Utah Gov. Gary Herbert signed a law Monday to ban abortions on unborn babies after 18 weeks.
Sponsored by state Rep. Cheryl Acton, the legislation puts Utah in line with most other countries on abortion. The U.S. is one of only seven countries in the world that allows elective abortions after 20 weeks, but some states are trying to change that.
Utah Policy reports Herbert signed the law Monday evening, despite threats of legal challenges by Planned Parenthood and the American Civil Liberties Union. The legislation, House Bill 136, passed the state Senate earlier this month and the state House in February.
“Governor Herbert is unapologetically pro-life and believes state lawmakers have chosen an appropriate threshold for protecting the unborn while respecting a woman’s right to choose,” Paul Edwards, Herbert’s spokesman, told the Salt Lake Tribune.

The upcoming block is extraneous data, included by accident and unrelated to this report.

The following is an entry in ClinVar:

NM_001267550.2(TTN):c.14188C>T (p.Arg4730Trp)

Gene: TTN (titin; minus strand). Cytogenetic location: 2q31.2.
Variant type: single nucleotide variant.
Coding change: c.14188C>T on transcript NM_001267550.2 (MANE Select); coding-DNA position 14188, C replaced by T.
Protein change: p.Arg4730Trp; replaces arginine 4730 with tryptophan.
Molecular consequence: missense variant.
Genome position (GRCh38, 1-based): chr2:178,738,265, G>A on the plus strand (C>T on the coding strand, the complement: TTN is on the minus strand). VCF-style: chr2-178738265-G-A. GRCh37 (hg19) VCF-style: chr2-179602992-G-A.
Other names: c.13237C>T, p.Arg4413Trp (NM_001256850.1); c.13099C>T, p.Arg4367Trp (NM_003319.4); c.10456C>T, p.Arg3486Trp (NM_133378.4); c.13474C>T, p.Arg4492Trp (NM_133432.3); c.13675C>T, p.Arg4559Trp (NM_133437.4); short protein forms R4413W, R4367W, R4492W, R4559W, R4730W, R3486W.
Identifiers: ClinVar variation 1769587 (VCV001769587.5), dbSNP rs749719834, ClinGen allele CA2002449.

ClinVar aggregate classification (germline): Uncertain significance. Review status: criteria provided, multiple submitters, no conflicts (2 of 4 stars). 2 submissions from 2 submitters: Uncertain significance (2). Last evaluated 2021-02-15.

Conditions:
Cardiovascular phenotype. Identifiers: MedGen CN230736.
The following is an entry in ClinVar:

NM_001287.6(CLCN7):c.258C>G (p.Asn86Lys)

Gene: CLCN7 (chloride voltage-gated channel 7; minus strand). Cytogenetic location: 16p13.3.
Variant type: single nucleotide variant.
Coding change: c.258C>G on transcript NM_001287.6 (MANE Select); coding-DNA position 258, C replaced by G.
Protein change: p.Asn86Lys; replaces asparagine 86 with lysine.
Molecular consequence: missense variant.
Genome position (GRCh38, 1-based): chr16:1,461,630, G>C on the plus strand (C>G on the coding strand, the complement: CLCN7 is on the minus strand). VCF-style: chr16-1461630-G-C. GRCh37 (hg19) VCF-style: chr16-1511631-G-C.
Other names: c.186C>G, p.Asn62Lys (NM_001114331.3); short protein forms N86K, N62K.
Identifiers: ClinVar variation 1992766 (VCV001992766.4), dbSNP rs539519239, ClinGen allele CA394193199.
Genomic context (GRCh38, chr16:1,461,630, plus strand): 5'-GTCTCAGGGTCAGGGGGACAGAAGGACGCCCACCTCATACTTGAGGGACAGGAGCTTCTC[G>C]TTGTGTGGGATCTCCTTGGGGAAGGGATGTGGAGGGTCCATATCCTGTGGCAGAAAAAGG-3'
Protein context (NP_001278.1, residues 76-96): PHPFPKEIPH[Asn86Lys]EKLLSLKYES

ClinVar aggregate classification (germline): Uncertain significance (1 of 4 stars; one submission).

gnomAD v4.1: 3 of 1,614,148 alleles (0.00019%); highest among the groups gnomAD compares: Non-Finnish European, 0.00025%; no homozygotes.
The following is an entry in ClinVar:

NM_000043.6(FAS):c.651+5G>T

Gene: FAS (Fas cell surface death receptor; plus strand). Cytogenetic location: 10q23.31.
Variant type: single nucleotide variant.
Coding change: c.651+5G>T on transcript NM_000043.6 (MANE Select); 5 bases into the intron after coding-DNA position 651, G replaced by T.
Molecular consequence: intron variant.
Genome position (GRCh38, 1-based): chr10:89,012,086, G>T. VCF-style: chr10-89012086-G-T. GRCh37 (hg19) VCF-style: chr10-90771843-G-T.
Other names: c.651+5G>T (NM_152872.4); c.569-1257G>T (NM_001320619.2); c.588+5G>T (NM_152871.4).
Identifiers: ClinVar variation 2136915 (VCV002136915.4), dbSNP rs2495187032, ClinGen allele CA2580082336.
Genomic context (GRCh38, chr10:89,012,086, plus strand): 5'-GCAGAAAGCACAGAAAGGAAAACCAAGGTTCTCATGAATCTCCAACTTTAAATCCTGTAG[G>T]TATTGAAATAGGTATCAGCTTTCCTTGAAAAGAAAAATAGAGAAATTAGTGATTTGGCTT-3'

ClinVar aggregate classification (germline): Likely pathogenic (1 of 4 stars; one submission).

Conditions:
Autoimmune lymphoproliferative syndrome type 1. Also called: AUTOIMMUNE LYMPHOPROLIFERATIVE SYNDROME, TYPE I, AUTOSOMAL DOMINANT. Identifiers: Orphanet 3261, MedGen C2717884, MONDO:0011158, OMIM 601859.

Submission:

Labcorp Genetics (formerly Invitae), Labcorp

Before the legislation passed, however, the Utah branch of Planned Parenthood hinted that it will sue to block the law.
“This particular bill, as currently written, is blatantly unconstitutional. Time and time again, the courts have struck down similar abortion bans, including, most recently, a 15-week ban in Mississippi,” Planned Parenthood spokesperson Karrie Galloway said previously.
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Many states have abortion bans that protect unborn children after 20 weeks of pregnancy, which is the most they are able to do considering the U.S. Supreme Court refuses to allow states to ban abortions entirely. But a few states are pushing the envelope by banning abortions starting at 15 or 18 weeks. Arkansas recently passed a similar bill. Other states are pursuing heartbeat bills to ban abortions as early as six weeks.
It is unclear if the legislation would be upheld by the U.S. Supreme Court. The current precedent prohibits states from passing abortion restrictions prior to viability.
In February, Utah lawmakers also passed a bill to protect unborn babies with Down syndrome from discrimination-based abortions. Governor Herbert signed that bill into law as well.
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Author: Micaiah Bilger